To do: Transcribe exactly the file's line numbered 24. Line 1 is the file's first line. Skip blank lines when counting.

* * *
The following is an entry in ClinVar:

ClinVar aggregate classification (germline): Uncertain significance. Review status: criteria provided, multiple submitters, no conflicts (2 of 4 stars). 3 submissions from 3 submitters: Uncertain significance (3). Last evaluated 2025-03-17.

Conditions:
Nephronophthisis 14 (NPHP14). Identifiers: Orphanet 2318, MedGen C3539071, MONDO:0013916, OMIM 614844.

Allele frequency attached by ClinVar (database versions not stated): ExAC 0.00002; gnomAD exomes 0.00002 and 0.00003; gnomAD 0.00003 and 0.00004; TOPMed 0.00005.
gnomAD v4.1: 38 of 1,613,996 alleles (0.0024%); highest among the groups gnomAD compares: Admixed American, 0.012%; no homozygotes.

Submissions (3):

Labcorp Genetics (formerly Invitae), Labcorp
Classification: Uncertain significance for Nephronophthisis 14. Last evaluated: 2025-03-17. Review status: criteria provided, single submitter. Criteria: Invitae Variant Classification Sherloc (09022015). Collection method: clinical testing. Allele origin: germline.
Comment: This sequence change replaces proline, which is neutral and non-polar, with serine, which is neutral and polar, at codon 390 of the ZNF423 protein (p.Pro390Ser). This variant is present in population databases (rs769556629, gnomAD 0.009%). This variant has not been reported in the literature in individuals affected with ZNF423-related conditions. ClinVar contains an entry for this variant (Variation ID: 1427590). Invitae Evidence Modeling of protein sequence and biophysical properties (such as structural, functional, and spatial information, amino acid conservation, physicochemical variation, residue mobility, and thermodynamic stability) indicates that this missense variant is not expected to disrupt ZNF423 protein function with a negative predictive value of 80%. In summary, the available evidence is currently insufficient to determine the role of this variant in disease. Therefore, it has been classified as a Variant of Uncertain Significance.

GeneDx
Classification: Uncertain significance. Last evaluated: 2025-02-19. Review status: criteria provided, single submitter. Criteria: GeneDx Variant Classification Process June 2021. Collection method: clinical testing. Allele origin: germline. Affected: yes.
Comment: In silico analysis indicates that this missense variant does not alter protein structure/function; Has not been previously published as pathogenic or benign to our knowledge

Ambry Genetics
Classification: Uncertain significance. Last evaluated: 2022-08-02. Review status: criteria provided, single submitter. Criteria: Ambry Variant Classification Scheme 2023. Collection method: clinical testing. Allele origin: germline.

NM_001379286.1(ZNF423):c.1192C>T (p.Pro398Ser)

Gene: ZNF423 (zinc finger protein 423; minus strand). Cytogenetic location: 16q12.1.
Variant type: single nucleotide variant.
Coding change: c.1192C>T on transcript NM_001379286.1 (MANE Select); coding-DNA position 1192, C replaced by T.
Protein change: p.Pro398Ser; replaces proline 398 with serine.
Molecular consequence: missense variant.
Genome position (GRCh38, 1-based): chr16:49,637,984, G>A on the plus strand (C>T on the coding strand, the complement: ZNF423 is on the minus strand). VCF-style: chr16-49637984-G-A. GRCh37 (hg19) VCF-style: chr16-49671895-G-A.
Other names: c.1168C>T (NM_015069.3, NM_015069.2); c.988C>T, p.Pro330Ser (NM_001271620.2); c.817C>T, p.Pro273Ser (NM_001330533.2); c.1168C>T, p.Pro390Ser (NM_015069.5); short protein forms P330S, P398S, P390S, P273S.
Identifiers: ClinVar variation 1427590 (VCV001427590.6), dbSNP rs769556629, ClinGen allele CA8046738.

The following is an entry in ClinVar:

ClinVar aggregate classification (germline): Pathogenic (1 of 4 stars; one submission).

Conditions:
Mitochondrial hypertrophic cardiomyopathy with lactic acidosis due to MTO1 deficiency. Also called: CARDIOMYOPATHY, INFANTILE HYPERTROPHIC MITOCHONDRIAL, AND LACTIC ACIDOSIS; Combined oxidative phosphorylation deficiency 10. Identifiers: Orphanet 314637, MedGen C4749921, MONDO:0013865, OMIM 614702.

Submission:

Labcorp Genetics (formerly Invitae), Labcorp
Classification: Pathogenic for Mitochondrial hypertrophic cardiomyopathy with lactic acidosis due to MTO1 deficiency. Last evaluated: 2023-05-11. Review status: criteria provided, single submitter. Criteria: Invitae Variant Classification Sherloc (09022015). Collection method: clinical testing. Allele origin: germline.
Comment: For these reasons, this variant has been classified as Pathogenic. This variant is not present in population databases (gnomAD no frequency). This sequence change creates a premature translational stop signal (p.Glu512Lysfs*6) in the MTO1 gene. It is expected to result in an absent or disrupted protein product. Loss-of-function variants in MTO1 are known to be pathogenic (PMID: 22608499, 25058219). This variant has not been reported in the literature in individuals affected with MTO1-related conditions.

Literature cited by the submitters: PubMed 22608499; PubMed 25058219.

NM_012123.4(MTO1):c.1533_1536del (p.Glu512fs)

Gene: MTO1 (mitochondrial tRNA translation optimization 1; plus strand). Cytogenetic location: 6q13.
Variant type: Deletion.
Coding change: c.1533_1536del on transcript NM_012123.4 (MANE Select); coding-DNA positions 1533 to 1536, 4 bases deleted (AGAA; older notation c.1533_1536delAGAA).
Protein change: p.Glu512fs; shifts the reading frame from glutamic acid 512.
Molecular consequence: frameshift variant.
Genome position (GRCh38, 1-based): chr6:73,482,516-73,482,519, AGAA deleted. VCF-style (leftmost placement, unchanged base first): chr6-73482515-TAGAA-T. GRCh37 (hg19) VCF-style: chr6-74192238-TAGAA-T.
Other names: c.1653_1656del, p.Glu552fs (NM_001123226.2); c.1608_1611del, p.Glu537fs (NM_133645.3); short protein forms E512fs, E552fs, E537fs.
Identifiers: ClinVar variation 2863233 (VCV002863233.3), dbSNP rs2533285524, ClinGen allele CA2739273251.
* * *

Identifiers: ClinVar variation 1427590 (VCV001427590.6), dbSNP rs769556629, ClinGen allele CA8046738.